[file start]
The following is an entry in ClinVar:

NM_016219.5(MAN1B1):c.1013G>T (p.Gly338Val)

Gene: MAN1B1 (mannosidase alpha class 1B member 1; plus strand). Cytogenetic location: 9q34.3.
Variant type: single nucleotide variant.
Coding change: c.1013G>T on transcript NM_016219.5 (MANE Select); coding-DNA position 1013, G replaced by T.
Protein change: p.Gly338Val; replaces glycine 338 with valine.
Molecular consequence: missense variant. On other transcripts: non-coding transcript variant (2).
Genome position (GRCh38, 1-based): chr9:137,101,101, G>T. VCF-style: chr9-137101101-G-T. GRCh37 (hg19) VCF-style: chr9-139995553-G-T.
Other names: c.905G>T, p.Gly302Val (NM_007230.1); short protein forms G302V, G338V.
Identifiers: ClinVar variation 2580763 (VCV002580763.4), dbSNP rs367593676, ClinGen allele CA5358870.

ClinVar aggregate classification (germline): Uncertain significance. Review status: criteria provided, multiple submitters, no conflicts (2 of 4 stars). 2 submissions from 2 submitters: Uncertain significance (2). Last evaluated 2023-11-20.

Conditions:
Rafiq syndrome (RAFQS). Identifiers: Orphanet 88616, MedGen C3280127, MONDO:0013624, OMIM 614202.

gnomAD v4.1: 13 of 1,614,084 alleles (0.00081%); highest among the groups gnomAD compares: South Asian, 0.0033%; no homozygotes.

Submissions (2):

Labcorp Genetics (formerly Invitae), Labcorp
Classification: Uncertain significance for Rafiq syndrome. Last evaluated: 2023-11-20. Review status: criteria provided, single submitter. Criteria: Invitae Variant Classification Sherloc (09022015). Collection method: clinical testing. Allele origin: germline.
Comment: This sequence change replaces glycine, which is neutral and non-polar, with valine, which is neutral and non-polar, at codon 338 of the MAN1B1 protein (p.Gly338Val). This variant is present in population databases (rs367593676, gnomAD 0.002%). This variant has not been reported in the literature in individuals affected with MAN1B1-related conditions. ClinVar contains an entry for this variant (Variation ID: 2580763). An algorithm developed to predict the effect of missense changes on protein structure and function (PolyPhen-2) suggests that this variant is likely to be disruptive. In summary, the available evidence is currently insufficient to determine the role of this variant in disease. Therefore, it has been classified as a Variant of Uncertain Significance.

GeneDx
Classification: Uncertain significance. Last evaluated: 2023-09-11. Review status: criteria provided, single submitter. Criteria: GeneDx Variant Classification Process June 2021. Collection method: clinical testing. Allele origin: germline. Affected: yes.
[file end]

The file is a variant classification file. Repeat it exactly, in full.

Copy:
The following is an entry in ClinVar:

NM_016219.5(MAN1B1):c.1013G>T (p.Gly338Val)

Gene: MAN1B1 (mannosidase alpha class 1B member 1; plus strand). Cytogenetic location: 9q34.3.
Variant type: single nucleotide variant.
Coding change: c.1013G>T on transcript NM_016219.5 (MANE Select); coding-DNA position 1013, G replaced by T.
Protein change: p.Gly338Val; replaces glycine 338 with valine.
Molecular consequence: missense variant. On other transcripts: non-coding transcript variant (2).
Genome position (GRCh38, 1-based): chr9:137,101,101, G>T. VCF-style: chr9-137101101-G-T. GRCh37 (hg19) VCF-style: chr9-139995553-G-T.
Other names: c.905G>T, p.Gly302Val (NM_007230.1); short protein forms G302V, G338V.
Identifiers: ClinVar variation 2580763 (VCV002580763.4), dbSNP rs367593676, ClinGen allele CA5358870.

ClinVar aggregate classification (germline): Uncertain significance. Review status: criteria provided, multiple submitters, no conflicts (2 of 4 stars). 2 submissions from 2 submitters: Uncertain significance (2). Last evaluated 2023-11-20.

Conditions:
Rafiq syndrome (RAFQS). Identifiers: Orphanet 88616, MedGen C3280127, MONDO:0013624, OMIM 614202.

gnomAD v4.1: 13 of 1,614,084 alleles (0.00081%); highest among the groups gnomAD compares: South Asian, 0.0033%; no homozygotes.

Submissions (2):

Labcorp Genetics (formerly Invitae), Labcorp
Classification: Uncertain significance for Rafiq syndrome. Last evaluated: 2023-11-20. Review status: criteria provided, single submitter. Criteria: Invitae Variant Classification Sherloc (09022015). Collection method: clinical testing. Allele origin: germline.
Comment: This sequence change replaces glycine, which is neutral and non-polar, with valine, which is neutral and non-polar, at codon 338 of the MAN1B1 protein (p.Gly338Val). This variant is present in population databases (rs367593676, gnomAD 0.002%). This variant has not been reported in the literature in individuals affected with MAN1B1-related conditions. ClinVar contains an entry for this variant (Variation ID: 2580763). An algorithm developed to predict the effect of missense changes on protein structure and function (PolyPhen-2) suggests that this variant is likely to be disruptive. In summary, the available evidence is currently insufficient to determine the role of this variant in disease. Therefore, it has been classified as a Variant of Uncertain Significance.

GeneDx
Classification: Uncertain significance. Last evaluated: 2023-09-11. Review status: criteria provided, single submitter. Criteria: GeneDx Variant Classification Process June 2021. Collection method: clinical testing. Allele origin: germline. Affected: yes.